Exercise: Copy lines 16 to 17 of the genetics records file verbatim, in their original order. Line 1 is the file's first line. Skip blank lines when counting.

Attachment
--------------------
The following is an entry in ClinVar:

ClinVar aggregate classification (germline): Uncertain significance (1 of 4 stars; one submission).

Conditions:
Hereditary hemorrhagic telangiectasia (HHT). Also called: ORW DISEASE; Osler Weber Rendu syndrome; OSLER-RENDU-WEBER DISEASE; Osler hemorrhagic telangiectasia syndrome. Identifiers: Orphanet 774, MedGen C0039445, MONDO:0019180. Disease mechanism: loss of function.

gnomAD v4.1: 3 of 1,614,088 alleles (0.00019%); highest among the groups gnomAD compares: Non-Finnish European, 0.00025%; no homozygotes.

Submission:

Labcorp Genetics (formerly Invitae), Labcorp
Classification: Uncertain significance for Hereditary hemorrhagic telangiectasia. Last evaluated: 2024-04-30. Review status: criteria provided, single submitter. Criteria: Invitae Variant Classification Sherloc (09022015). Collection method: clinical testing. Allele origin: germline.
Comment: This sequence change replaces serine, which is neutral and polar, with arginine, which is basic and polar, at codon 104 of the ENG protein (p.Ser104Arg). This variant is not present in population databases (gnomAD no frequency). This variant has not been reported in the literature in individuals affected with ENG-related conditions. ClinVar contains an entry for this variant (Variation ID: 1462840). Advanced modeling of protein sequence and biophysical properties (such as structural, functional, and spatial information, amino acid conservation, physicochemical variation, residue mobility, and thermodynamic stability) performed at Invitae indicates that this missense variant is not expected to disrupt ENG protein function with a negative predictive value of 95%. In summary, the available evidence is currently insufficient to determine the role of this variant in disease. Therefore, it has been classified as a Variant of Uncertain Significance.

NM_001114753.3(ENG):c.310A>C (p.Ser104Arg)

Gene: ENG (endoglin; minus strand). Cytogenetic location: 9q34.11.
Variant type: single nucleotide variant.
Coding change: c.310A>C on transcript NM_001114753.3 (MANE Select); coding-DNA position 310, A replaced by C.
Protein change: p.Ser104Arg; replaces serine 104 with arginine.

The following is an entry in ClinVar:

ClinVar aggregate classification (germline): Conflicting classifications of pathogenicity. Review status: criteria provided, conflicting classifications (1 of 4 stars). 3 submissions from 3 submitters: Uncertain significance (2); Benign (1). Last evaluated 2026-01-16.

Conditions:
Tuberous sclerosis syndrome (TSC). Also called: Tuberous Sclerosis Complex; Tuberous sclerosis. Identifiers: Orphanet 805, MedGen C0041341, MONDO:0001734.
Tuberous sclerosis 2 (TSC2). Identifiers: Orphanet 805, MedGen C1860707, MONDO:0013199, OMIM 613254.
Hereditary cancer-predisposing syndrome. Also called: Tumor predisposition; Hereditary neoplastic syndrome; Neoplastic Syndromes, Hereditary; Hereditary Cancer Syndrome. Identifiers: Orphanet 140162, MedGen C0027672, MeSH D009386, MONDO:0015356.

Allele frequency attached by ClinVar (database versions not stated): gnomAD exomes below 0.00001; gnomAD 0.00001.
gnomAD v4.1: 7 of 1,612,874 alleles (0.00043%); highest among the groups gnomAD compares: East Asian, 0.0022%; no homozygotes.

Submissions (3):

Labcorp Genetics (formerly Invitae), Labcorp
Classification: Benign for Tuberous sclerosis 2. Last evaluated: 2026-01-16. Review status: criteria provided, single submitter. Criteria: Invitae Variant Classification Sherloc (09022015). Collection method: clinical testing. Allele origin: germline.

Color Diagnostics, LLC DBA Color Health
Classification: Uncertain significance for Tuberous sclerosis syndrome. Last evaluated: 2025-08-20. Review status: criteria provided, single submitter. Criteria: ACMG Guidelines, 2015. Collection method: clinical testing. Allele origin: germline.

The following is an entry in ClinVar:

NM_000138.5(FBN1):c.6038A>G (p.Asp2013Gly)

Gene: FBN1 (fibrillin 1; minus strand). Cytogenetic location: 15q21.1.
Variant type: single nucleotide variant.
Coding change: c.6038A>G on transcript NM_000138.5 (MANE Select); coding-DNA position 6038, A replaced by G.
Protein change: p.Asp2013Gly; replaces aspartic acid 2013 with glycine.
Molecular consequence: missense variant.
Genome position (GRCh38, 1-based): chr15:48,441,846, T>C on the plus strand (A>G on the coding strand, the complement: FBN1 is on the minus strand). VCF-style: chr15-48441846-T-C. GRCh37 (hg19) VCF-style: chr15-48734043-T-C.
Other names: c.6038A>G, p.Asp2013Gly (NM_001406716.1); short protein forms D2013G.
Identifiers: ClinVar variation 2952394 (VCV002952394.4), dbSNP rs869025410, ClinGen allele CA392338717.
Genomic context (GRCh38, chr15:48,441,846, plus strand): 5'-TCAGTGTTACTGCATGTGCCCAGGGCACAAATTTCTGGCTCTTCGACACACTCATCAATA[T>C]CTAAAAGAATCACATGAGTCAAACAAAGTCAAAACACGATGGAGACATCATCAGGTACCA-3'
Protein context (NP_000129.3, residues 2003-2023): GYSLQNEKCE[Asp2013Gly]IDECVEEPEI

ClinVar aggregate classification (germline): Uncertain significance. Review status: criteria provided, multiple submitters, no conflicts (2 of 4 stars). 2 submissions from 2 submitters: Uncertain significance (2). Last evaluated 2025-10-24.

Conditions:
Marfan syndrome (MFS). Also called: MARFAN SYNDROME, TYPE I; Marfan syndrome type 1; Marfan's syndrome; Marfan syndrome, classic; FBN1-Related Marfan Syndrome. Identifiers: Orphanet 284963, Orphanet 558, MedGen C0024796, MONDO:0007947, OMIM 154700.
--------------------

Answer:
ClinVar aggregate classification (germline): Conflicting classifications of pathogenicity. Review status: criteria provided, conflicting classifications (1 of 4 stars). 3 submissions from 3 submitters: Uncertain significance (2); Benign (1). Last evaluated 2026-01-16.

Conditions: